In Lebanon, backgammon is much more than just a game to pass the time; it’s a cornerstone of Lebanese identity. We explore the ritual.
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Despite being one of the oldest two-person board games — its history traces back to an epigram of Byzantine Emperor Zeno from around AD 476-481 — backgammon (tawle) still remains popular in Lebanon today. Wander down any street and the game still has a strong presence, from open-air cafes to decorative boards on makeshift tables and chairs.
In the Beirut district of Achrafieh, one street lined with peach and pink colored crumbling buildings appears unchanged since the 50s. It’s a self-sufficient bubble where people, many of whom are elderly, all know one other. Here, playing tawle is part of daily routine, a way to kill time and relax during work breaks.
At three in the afternoon, butcher Wissam Saad and mini-market owner Tony Haddad sit on plastic chairs outside battling it out over a game of backgammon; they’ve gathered a small crowd of onlookers with jokes going around. “My father taught me how to play when I was a kid. I’ve played it almost every day since,” says Saad while rolling the dice. “Sometimes we have back-to-back tournaments where the whole neighborhood gets involved. It brings people together and on slow days at work it’s a fun way to pass the time.”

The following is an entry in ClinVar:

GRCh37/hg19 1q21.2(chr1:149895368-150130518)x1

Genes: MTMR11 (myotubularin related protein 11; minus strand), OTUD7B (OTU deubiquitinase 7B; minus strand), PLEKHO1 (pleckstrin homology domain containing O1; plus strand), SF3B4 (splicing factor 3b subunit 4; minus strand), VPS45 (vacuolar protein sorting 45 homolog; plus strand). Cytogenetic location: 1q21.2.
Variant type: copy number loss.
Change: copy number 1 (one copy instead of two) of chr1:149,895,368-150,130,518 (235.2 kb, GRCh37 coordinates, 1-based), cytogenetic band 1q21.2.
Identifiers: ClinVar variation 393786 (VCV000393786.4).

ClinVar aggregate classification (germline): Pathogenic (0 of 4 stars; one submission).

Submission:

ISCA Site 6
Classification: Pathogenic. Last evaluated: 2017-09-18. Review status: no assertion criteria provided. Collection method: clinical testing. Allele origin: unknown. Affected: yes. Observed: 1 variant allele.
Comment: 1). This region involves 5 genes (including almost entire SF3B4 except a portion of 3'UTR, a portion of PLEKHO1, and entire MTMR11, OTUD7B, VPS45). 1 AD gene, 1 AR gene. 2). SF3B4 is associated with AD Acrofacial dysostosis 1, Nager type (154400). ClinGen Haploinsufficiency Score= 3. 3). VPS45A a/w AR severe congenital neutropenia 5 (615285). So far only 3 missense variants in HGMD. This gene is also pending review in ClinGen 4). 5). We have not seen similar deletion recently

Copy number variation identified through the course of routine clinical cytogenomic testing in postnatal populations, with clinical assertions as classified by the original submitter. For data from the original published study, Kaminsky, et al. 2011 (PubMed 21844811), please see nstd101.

Though many backgammon players are from Lebanon’s older generation, interest in the game has sparked lately in the younger generation too with a new wave of players reconnecting to what many believe is a strong part of their history.
Lebanese designer George Geara‘s modern interpretation of the traditional backgammon table is exquisitely handcrafted. “Tawle is one of the oldest social games, and it has a lot of meaning for the Oriental man,” says Geara. “I wanted to create something modern using noble materials. The result is a decorative, collectible item that’s also enjoyable to play.” Geara’s elegant tables feature American walnut, colored inlay and brass dice.
The game has also evolved in its form, with backgammon apps and online games making it possible to play the game via a smartphone while on the move.
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A few different versions of the game exist in Lebanon and the Middle East; the most common form and easiest to learn is Sheish Beish. There’s also Wahdeh Tletine where a player is not allowed to put their checkers on the same squares as their opponents, stretching out the length of the game, and the Mahbooseh, where when a checker is hit the player places their own checker on top of it and “imprisons” it.
The Turkish influence of the game can still be heard in the pronunciation of the numbers rolled on the dice with players still using the expressions for the game: yek (one), dü (two), se (three), cehar (four), penc (five) and ses (six).Loading